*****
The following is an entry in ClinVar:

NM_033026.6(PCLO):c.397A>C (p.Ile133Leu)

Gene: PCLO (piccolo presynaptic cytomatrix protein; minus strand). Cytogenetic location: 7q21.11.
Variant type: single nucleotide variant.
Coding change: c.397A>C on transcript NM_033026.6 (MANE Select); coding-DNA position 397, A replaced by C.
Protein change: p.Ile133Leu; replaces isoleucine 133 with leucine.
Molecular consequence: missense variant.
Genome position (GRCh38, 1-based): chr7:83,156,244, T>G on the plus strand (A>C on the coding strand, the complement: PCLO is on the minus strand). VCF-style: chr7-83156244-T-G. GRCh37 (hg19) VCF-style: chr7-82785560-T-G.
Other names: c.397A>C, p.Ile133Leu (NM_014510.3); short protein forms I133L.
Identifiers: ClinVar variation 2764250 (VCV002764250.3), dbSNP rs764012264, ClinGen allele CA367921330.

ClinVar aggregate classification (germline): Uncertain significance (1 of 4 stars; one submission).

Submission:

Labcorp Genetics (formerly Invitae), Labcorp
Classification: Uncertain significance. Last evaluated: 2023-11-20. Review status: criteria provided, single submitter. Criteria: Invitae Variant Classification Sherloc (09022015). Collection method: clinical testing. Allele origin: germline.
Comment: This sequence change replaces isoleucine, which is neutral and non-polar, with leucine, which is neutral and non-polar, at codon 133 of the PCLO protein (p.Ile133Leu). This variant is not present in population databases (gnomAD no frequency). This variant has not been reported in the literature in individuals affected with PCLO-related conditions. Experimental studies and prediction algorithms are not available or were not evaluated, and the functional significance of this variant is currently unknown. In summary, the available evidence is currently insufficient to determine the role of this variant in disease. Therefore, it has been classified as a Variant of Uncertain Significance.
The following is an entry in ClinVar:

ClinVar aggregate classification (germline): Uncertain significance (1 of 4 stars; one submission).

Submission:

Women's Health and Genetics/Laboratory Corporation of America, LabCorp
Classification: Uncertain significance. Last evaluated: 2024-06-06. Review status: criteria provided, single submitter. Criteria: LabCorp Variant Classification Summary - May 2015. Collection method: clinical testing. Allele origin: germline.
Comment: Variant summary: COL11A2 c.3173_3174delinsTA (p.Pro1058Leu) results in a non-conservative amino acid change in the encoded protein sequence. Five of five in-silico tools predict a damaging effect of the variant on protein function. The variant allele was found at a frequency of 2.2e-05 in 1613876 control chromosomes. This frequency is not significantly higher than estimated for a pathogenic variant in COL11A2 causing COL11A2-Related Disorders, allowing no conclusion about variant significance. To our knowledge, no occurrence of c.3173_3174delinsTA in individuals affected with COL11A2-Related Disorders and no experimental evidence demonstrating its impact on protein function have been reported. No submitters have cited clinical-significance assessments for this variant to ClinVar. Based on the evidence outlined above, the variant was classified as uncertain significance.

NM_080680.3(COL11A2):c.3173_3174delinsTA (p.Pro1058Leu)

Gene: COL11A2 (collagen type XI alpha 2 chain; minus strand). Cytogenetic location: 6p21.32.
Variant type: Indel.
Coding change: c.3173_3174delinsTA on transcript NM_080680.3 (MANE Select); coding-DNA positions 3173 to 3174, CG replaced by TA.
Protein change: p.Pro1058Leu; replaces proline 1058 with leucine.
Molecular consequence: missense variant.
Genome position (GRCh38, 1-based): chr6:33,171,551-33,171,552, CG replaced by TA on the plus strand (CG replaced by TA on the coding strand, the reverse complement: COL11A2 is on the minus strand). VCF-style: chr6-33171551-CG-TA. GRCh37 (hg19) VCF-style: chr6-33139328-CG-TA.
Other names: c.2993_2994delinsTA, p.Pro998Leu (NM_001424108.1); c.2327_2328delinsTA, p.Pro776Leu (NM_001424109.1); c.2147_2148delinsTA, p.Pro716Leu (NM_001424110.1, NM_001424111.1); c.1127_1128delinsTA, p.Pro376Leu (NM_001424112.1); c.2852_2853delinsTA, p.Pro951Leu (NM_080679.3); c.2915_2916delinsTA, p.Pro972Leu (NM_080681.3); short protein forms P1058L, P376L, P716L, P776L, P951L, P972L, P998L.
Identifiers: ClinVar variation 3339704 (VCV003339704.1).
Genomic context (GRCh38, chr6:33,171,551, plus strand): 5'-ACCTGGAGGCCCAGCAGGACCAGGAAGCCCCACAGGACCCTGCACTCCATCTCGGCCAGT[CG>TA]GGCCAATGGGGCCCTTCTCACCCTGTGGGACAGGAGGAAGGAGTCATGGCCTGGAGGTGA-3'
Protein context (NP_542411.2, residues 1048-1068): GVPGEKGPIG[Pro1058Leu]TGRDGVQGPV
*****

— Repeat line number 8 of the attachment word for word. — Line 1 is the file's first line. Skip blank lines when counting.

Genome position (GRCh38, 1-based): chr7:83,156,244, T>G on the plus strand (A>C on the coding strand, the complement: PCLO is on the minus strand). VCF-style: chr7-83156244-T-G. GRCh37 (hg19) VCF-style: chr7-82785560-T-G.